Nevertheless, the results are remarkable, says the bone and marrow transplantation director of Abramson Cancer Center of the university, Dr. David Porter. And of the three patients still alive, two were treated more than four years ago, making them the longest running remissions in the CAR-T field.
The trained cells are not only thriving, but appear to be multiplying, the researchers at the University of Pennsylvania found, providing ongoing protection against cancer.
But in CTL019 case, the treatment seeks for lymphocytes and extracts them from the patient and improved the patient’s own white blood cells. The overall response rate was 57 percent.
“Our tests of patients who experienced complete remissions showed that the modified cells remain in patients’ bodies for years after their infusions, with no sign of cancerous or normal B cells”, said Carl June, lead author and professor of immunotherapy in Penn’s department of pathology and laboratory medicine. Only three patients are still alive with no current evidence of the bad disease after 28, 52 and 53 months respectively.
The new treatment is actually combined with conventional chemotherapy, before returning new altered T cells, a patient receives a lymphodepleting chemotherapy. Two of these subjects later died from their disease or complications of other therapies, and four are receiving other types of treatment.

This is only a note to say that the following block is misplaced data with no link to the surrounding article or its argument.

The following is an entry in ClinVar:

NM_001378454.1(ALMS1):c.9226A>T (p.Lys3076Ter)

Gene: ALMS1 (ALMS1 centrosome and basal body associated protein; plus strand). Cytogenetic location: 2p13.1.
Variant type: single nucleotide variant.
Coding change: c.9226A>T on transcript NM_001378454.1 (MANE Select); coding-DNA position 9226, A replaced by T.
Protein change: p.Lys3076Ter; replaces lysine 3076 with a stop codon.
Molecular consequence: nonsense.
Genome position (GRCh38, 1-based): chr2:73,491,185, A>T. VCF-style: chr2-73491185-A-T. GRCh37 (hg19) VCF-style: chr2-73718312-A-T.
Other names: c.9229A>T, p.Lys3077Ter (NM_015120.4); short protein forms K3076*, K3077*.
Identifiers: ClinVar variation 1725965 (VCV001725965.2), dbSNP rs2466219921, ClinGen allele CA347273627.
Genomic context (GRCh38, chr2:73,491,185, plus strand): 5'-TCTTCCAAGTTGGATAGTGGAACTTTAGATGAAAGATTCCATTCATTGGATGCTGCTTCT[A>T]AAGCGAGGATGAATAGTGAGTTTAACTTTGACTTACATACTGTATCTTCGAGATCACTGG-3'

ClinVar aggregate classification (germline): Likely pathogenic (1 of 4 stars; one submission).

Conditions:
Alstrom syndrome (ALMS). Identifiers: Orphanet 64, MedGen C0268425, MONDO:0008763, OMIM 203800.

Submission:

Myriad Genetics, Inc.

The Novartis/Penn team as well as rivals like Juno and Kite and a whole pack of companies jumping into the game have been studying new technology that can be used to amp up the T cell attack on cancer cells. The cells are then reprogrammed to hunt and potentially kill cancer cells in the patient’s body. Six patients didn’t respond to the therapy, and their cancer progressed within one to nine months. Four patients experienced more severe symptoms, including low blood pressure and breathing difficulties, which required intensive care.
All patients recovered from the inflammation, including some treated with steroids.
Some of the chronic lymphocytic leukemia patients in a small-scale University of Pennsylvania study of Novartis’ CTL 109 have experienced sustained remission benefit from having the modified cells in their bodies for years after initial infusions. This means that in some patients, the re-engineered CTL019 cells retain their ability to target and destroy cancerous cells for a long period of time.
They received one treatment procedure by having CTL019, a therapy produced by the school and certified to effectively Swiss drugmaker Novartis AG.